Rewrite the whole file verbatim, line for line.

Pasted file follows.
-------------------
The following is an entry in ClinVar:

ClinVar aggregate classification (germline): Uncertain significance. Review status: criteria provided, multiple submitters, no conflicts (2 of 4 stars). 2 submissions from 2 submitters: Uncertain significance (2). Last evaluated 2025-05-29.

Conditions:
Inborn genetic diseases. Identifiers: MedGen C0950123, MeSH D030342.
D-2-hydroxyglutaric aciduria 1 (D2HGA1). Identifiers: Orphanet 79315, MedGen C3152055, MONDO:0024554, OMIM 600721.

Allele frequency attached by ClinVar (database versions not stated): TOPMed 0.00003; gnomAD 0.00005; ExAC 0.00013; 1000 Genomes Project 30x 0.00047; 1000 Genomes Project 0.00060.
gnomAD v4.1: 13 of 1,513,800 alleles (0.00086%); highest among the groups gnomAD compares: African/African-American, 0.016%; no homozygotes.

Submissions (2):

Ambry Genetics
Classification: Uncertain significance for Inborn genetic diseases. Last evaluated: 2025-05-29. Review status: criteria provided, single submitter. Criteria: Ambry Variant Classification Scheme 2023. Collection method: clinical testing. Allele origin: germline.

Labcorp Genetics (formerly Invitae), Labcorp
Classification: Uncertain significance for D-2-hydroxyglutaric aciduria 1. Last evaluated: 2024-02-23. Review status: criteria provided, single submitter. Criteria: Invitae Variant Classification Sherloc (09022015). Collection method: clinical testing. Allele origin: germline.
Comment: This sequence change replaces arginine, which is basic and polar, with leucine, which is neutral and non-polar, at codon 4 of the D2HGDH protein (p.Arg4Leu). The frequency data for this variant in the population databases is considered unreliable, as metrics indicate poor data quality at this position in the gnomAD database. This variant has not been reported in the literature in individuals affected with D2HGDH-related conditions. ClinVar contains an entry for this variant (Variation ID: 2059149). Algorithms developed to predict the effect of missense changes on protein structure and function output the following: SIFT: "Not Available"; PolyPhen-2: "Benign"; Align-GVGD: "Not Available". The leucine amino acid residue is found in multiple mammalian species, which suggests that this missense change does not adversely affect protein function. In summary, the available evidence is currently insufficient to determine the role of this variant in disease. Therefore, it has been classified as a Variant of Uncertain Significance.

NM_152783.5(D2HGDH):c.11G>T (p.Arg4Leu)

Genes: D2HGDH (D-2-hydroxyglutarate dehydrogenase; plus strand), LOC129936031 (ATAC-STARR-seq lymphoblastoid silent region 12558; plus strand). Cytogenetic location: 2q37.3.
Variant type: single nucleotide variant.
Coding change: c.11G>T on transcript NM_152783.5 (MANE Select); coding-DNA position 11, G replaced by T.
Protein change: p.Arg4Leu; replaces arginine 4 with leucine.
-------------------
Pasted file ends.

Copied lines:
The following is an entry in ClinVar:

ClinVar aggregate classification (germline): Uncertain significance. Review status: criteria provided, multiple submitters, no conflicts (2 of 4 stars). 2 submissions from 2 submitters: Uncertain significance (2). Last evaluated 2025-05-29.

Conditions:
Inborn genetic diseases. Identifiers: MedGen C0950123, MeSH D030342.
D-2-hydroxyglutaric aciduria 1 (D2HGA1). Identifiers: Orphanet 79315, MedGen C3152055, MONDO:0024554, OMIM 600721.

Allele frequency attached by ClinVar (database versions not stated): TOPMed 0.00003; gnomAD 0.00005; ExAC 0.00013; 1000 Genomes Project 30x 0.00047; 1000 Genomes Project 0.00060.
gnomAD v4.1: 13 of 1,513,800 alleles (0.00086%); highest among the groups gnomAD compares: African/African-American, 0.016%; no homozygotes.

Submissions (2):

Ambry Genetics
Classification: Uncertain significance for Inborn genetic diseases. Last evaluated: 2025-05-29. Review status: criteria provided, single submitter. Criteria: Ambry Variant Classification Scheme 2023. Collection method: clinical testing. Allele origin: germline.

Labcorp Genetics (formerly Invitae), Labcorp
Classification: Uncertain significance for D-2-hydroxyglutaric aciduria 1. Last evaluated: 2024-02-23. Review status: criteria provided, single submitter. Criteria: Invitae Variant Classification Sherloc (09022015). Collection method: clinical testing. Allele origin: germline.
Comment: This sequence change replaces arginine, which is basic and polar, with leucine, which is neutral and non-polar, at codon 4 of the D2HGDH protein (p.Arg4Leu). The frequency data for this variant in the population databases is considered unreliable, as metrics indicate poor data quality at this position in the gnomAD database. This variant has not been reported in the literature in individuals affected with D2HGDH-related conditions. ClinVar contains an entry for this variant (Variation ID: 2059149). Algorithms developed to predict the effect of missense changes on protein structure and function output the following: SIFT: "Not Available"; PolyPhen-2: "Benign"; Align-GVGD: "Not Available". The leucine amino acid residue is found in multiple mammalian species, which suggests that this missense change does not adversely affect protein function. In summary, the available evidence is currently insufficient to determine the role of this variant in disease. Therefore, it has been classified as a Variant of Uncertain Significance.

NM_152783.5(D2HGDH):c.11G>T (p.Arg4Leu)

Genes: D2HGDH (D-2-hydroxyglutarate dehydrogenase; plus strand), LOC129936031 (ATAC-STARR-seq lymphoblastoid silent region 12558; plus strand). Cytogenetic location: 2q37.3.
Variant type: single nucleotide variant.
Coding change: c.11G>T on transcript NM_152783.5 (MANE Select); coding-DNA position 11, G replaced by T.
Protein change: p.Arg4Leu; replaces arginine 4 with leucine.